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The cabbage fly is an insect pest of a large number of wild or cultivated plants of the Brassicaceae family (ex-Cruciferae). We could also call it the "cabbage" fly, because it can attack all types of cabbage, as well as turnips, rutabagas, rapeseed, radishes, mustard and horseradish plants. It is the larvae that are responsible for crop damage, by digging galleries in the roots, causing secondary rot and dieback of the plant.
Description of the cabbage fly
The adult fly, Delia radicum or Hylemia brassicae, is small and measures approximately 6 mm. She is gray, speckled with black. The female has clearly separated eyes, unlike the male who brought them very close together. The maggots, whitish, have the distinction of having a posterior end crowned with ten membranous black tips, two of which are bifid (split). The nymph, called pupa in Diptera, 7 to 8 mm long, is brown and ovoid in shape.
Biology of the Delia fly, the disease it causes and its consequences
It is at the stage of the pupa, whose physiology is slowed down (it is said to be in diapause) that the fly spends the winter, buried in the ground. Depending on the region's climate and the gradual warming of spring, the first adult flies hatch between late March and early May. The female lives a dozen days and lays from the fourth day. Attracted by the sulfur compounds of the Cruciferae, it deposits its eggs in bundles (up to 150 eggs in total), generally in the soil near the host plant, or exceptionally in the axils of the first leaves. The eggs take 4 to 6 days to hatch at a temperature of 15-20 ° C. The maggot can then move to the root of the host plant and begin to tunnel in the tenderest parts. After three weeks, the maggot leaves the root to pupate in the soil. It takes 20 days for the pupa to turn into a fly. Under favorable temperature conditions (15-20 ° C), the insect's reproductive cycle of around six weeks can occur two to three times during the growing season. During the summer, if the temperature exceeds 25 ° C, there is a high mortality of eggs and larvae. The pupae put themselves "at rest", we speak of quiescence, while waiting for the return of more favorable conditions. First signs of the disease, the plants seem to lack water, then the peripheral leaves gradually redden. Cabbage fly larvae exclusively attack the root system which eventually rots. This results in the death of young plants and the decline of older plants. The crucifers whose roots are eaten (radishes, turnips, rutabaga, etc.) become unfit for consumption.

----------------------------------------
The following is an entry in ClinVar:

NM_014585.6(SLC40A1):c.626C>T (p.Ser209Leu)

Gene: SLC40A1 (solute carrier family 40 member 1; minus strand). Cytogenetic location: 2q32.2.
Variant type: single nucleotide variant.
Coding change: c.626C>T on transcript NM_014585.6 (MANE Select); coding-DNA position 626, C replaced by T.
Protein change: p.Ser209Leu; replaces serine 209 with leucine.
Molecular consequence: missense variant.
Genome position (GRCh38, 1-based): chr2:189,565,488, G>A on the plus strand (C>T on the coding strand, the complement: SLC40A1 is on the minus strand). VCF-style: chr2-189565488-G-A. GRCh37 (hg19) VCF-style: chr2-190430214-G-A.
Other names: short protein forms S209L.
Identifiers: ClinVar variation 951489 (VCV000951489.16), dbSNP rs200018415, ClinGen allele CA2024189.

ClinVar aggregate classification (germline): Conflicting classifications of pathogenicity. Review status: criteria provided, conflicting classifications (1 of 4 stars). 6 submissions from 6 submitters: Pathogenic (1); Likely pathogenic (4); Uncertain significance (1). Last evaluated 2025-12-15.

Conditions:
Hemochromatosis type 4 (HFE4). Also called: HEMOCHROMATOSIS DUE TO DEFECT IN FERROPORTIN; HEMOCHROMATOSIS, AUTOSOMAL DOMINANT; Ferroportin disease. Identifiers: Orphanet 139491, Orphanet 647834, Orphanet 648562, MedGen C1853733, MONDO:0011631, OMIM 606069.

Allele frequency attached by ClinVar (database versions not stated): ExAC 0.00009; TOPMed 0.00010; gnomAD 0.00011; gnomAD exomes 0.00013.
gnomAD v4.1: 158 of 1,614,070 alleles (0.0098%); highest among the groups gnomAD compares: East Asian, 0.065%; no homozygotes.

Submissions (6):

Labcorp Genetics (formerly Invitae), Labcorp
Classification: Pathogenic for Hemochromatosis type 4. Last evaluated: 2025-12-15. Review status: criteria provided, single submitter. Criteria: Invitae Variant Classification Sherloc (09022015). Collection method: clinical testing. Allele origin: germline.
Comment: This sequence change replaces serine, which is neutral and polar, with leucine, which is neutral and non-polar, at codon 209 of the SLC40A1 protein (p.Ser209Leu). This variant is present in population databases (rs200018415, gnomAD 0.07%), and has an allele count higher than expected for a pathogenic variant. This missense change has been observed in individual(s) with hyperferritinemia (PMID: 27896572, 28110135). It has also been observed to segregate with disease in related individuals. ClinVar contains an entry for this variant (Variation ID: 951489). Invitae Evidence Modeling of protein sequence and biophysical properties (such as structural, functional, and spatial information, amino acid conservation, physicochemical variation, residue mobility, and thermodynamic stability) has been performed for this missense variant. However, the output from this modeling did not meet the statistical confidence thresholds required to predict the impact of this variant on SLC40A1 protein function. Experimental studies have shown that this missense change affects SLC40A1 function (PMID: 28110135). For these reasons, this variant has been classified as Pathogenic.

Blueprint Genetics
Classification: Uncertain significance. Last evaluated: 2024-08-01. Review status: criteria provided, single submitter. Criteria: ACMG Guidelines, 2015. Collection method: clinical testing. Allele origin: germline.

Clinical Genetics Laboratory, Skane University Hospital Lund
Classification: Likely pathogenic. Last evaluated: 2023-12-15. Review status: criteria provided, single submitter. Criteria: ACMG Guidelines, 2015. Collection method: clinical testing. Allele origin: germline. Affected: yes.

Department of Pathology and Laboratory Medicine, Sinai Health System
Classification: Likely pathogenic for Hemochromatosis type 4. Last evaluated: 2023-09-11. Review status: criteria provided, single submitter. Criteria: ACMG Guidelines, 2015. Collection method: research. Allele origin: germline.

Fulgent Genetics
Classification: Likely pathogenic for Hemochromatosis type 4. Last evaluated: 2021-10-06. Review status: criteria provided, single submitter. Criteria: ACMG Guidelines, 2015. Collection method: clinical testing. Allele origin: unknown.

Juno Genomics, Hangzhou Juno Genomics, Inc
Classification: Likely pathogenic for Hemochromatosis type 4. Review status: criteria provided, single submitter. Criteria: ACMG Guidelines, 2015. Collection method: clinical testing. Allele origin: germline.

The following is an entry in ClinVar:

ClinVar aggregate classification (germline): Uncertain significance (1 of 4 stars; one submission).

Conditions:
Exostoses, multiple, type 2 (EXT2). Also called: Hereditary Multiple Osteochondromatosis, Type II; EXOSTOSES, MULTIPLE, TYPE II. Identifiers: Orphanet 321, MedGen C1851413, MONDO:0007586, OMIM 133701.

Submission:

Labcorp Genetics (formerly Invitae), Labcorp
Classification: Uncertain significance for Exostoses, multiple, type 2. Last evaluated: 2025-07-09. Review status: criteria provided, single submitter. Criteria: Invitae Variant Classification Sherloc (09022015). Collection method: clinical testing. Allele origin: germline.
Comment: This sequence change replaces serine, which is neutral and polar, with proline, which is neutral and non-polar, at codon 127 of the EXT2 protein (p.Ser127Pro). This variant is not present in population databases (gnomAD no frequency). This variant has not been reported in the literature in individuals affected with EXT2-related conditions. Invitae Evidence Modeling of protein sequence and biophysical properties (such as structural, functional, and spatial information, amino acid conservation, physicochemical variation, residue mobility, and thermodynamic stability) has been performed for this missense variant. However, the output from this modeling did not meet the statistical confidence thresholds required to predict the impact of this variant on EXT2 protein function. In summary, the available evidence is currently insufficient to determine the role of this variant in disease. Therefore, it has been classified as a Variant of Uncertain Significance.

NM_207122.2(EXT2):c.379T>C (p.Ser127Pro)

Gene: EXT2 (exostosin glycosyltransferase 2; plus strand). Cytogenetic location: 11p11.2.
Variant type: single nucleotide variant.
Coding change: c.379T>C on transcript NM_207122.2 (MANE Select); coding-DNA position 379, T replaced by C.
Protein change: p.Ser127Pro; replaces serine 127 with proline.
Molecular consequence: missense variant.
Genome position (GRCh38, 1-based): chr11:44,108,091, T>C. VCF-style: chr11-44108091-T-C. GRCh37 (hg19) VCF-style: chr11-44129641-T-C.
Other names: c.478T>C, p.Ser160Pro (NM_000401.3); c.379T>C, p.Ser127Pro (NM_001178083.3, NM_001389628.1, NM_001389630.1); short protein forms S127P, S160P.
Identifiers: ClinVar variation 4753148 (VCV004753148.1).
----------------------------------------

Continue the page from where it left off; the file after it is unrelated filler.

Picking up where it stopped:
Cultural precautions and chemical and biological control
Vegetable producers tend to use chemical means of control. The seeds are coated with insecticidal substances, or the roots of young plants are previously soaked in an organophosphorus-type substance. We avoid too early sowing because we noticed that the first generation of maggots seems the most destructive. The first adult cabbage fly outbreaks are closely monitored by agricultural warning stations, in order to optimize chemical control. There is no longer any need to treat when the soil temperature exceeds 22 ° C. The insect comes to rest in the form of a pupa. Eggs and larvae die from heat. You can also use insect nets to prevent theft and lay. But there are several drawbacks to creating such protections on crops (difficulty of installation, problem of solidity, soiling resulting in a lack of light, greenhouse effect favoring fungal diseases). There is no effective biological control today. But we know that certain natural auxiliaries (certain hymenoptera and beetles-staphylins), present in the ecosystem attack the larvae of the fly and could control the population. In the vegetable garden, some ecological means can limit the action of the pest. For example, cardboard collars are placed at the base of the cabbage to prevent the larvae from sinking towards the roots. Plants such as marigold, clover, tansy repel females from the cabbage fly. You can also water Cruciferous plantations with an infusion of tobacco, tansy, horsetail, plants that have an insect repellant action. By C. Schutz Croué